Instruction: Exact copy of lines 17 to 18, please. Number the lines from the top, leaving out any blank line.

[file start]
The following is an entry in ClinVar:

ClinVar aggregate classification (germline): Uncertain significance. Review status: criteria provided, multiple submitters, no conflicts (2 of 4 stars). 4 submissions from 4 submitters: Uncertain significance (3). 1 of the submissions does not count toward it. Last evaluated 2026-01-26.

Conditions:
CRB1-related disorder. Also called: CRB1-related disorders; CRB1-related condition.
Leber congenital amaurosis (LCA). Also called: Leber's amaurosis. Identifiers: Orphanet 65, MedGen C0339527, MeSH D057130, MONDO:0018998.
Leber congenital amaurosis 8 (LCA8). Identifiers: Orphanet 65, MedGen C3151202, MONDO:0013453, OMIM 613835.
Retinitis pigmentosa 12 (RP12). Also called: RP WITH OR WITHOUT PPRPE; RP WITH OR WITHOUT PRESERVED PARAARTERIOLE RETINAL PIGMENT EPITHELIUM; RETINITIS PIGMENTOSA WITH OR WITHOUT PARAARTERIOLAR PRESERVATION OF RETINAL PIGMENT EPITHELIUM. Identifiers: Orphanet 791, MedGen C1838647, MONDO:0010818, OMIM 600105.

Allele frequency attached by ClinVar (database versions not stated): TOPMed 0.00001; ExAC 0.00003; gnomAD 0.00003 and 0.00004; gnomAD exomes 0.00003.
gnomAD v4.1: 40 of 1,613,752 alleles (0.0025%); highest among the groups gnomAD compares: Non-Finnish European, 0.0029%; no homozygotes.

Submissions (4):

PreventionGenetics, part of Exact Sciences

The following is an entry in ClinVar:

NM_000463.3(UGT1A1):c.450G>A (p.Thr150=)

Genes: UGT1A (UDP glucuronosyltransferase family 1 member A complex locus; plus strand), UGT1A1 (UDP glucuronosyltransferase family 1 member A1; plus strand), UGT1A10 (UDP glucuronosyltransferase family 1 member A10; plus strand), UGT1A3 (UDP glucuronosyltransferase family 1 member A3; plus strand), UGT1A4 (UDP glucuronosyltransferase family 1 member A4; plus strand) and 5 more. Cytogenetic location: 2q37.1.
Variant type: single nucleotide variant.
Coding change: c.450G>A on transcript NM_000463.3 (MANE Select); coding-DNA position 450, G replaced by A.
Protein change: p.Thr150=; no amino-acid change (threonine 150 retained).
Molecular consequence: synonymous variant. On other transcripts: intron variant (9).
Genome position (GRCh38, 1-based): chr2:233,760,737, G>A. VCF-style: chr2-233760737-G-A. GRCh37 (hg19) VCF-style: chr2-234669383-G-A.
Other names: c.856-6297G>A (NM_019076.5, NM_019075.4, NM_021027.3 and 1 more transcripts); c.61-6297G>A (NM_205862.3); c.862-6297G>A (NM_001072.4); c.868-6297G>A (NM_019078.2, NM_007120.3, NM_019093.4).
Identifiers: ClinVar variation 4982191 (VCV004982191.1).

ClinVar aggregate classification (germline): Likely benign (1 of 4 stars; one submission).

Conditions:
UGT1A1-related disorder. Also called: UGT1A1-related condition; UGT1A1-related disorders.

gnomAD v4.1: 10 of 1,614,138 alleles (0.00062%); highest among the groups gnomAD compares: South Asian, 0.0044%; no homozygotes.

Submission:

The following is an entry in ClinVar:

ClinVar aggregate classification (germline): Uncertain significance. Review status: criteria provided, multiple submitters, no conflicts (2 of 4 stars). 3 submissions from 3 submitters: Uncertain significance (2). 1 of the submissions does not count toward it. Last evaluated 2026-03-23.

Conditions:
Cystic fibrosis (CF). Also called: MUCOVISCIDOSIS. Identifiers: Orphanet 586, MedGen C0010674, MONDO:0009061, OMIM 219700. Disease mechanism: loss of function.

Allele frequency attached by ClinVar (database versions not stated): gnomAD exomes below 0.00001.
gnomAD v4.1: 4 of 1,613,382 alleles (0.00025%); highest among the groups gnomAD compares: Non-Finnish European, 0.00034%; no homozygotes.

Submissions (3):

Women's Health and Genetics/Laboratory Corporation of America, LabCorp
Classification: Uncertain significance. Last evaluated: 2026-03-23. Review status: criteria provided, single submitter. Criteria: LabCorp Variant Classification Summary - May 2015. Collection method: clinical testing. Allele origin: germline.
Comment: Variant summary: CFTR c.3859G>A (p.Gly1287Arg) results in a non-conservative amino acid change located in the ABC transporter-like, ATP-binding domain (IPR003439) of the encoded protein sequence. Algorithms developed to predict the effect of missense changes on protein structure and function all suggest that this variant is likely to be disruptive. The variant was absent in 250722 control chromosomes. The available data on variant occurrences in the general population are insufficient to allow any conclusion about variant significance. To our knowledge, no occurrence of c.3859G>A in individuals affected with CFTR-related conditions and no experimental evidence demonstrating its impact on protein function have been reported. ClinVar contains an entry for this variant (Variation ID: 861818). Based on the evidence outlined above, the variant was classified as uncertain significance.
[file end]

Protein change: p.Thr150=; no amino-acid change (threonine 150 retained).
Molecular consequence: synonymous variant. On other transcripts: intron variant (9).